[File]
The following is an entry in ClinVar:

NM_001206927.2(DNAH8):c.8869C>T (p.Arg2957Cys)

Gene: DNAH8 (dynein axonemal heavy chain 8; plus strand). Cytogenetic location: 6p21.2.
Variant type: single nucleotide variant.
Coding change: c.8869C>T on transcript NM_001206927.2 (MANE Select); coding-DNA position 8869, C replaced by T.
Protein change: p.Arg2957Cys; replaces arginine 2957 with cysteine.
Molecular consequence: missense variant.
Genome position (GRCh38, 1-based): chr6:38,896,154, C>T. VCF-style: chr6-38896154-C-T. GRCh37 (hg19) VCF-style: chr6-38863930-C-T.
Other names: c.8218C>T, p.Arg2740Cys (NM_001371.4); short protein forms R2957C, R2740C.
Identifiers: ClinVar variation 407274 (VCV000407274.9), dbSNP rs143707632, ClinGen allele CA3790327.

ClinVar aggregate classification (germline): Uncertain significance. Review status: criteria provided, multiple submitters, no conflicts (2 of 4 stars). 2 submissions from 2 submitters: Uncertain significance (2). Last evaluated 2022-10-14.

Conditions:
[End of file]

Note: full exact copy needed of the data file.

The following is an entry in ClinVar:

NM_001206927.2(DNAH8):c.8869C>T (p.Arg2957Cys)

Gene: DNAH8 (dynein axonemal heavy chain 8; plus strand). Cytogenetic location: 6p21.2.
Variant type: single nucleotide variant.
Coding change: c.8869C>T on transcript NM_001206927.2 (MANE Select); coding-DNA position 8869, C replaced by T.
Protein change: p.Arg2957Cys; replaces arginine 2957 with cysteine.
Molecular consequence: missense variant.
Genome position (GRCh38, 1-based): chr6:38,896,154, C>T. VCF-style: chr6-38896154-C-T. GRCh37 (hg19) VCF-style: chr6-38863930-C-T.
Other names: c.8218C>T, p.Arg2740Cys (NM_001371.4); short protein forms R2957C, R2740C.
Identifiers: ClinVar variation 407274 (VCV000407274.9), dbSNP rs143707632, ClinGen allele CA3790327.

ClinVar aggregate classification (germline): Uncertain significance. Review status: criteria provided, multiple submitters, no conflicts (2 of 4 stars). 2 submissions from 2 submitters: Uncertain significance (2). Last evaluated 2022-10-14.

Conditions: